Adult, Back Pain/*rehabilitation, Case-Control Studies, Chronic Disease/rehabilitation, Cognitive Therapy/*methods, Combined Modality Therapy/methods, Female, Follow-Up Studies, Humans, Male, Neck Pain/*rehabilitation, Pain Measurement/methods, Patient Dropouts, Physical Therapy (Specialty)/*methods, Predictive Value of Tests, Prospective Studies, Regression Analysis, Sickness Impact Profile, Single-Blind Method, Socioeconomic Factors, Treatment Outcome
National Category
Medical and Health Sciences
URN: urn:nbn:se:umu:diva-16904PubMedID: 15502689OAI: diva2:156577
Available from: 2007-10-18 Created: 2007-10-18 Last updated: 2010-08-09Bibliographically approved
In thesis
1. Sensorimotor characteristics in chronic neck pain: possible pathophysiological mechanisms and implications for rehabilitation
Open this publication in new window or tab >>Sensorimotor characteristics in chronic neck pain: possible pathophysiological mechanisms and implications for rehabilitation
2004 (English)Doctoral thesis, comprehensive summary (Other academic)
Abstract [en]

Pain from the musculoskeletal system is very common in the modern society. Chronic musculoskeletal pain syndromes causes not only individual suffering but also dysfunctions of movements and postural control, as large costs for the society. In spite of significant efforts, there is a shortage of knowledge on effective prevention, diagnoses and rehabilitation of different chronic musculoskeletal pain syndromes.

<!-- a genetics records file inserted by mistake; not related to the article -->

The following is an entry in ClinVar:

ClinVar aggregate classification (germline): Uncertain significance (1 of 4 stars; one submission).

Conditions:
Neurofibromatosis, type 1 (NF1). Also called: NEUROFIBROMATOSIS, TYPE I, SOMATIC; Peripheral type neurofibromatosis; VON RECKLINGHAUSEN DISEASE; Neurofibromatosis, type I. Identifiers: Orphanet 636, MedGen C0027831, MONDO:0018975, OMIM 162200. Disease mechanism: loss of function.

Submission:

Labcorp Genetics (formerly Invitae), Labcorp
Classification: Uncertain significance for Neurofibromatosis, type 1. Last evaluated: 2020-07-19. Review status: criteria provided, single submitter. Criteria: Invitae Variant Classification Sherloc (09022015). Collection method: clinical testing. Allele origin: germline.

The general aims of this thesis was to investigate the predictive value of physical, sociodemographic, and psychosocial-behavioural variables for pain reduction after multimodal rehabilitation in patients with chronic low back or neck pain, and to develop and evaluate tests for objective and quantitative evaluation of characteristic sensorimotor disturbances in chronic neck pain.

Logistic regression models revealed that unchanged pain intensity could be predicted with good precision while reduced pain intensity after rehabilitation was poorly predicted by the baseline variables. Altered pain intensity in chronic low back pain was predicted by high pain intensity, low levels of pain severity and high affective distress, while reduced pain intensity for patients with chronic neck pain were predicted by high endurance, low age, high pain intensity, low need of being social along with optimistic attitudes on how the pain will interfere with daily life, and few vegetative symptoms. One of the conclusions was that objective measures of specific sensorimotor disturbances should improve the precision by which treatment-induced effects can be assessed and predicted.